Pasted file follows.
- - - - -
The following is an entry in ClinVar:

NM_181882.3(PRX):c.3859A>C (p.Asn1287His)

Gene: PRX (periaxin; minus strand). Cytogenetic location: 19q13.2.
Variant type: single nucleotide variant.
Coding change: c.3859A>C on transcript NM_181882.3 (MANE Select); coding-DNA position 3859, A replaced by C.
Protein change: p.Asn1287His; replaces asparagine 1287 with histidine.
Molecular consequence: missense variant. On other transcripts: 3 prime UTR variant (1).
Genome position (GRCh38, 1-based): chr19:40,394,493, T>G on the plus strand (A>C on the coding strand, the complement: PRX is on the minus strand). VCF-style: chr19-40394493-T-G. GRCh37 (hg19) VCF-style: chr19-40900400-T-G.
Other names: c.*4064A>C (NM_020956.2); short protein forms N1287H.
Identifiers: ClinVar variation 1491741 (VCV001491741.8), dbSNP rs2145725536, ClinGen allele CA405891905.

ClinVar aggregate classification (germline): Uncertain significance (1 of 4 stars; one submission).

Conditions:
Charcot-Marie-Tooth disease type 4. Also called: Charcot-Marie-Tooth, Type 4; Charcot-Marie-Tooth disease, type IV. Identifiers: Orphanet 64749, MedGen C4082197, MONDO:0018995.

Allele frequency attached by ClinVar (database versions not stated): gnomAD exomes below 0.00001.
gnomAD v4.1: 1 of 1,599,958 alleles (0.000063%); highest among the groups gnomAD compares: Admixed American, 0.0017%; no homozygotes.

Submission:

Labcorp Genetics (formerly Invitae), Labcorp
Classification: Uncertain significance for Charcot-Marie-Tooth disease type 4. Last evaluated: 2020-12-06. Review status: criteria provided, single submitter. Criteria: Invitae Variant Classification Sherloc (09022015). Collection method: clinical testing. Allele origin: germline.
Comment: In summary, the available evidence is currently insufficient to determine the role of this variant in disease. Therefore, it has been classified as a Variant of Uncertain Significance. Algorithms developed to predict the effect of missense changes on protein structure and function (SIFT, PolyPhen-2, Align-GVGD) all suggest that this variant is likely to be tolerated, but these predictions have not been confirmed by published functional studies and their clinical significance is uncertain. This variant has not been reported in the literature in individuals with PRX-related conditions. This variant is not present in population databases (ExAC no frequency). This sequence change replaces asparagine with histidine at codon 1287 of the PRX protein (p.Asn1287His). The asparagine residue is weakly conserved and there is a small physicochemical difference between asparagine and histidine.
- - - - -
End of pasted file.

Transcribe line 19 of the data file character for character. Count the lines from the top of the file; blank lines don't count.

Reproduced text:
Comment: In summary, the available evidence is currently insufficient to determine the role of this variant in disease. Therefore, it has been classified as a Variant of Uncertain Significance. Algorithms developed to predict the effect of missense changes on protein structure and function (SIFT, PolyPhen-2, Align-GVGD) all suggest that this variant is likely to be tolerated, but these predictions have not been confirmed by published functional studies and their clinical significance is uncertain. This variant has not been reported in the literature in individuals with PRX-related conditions. This variant is not present in population databases (ExAC no frequency). This sequence change replaces asparagine with histidine at codon 1287 of the PRX protein (p.Asn1287His). The asparagine residue is weakly conserved and there is a small physicochemical difference between asparagine and histidine.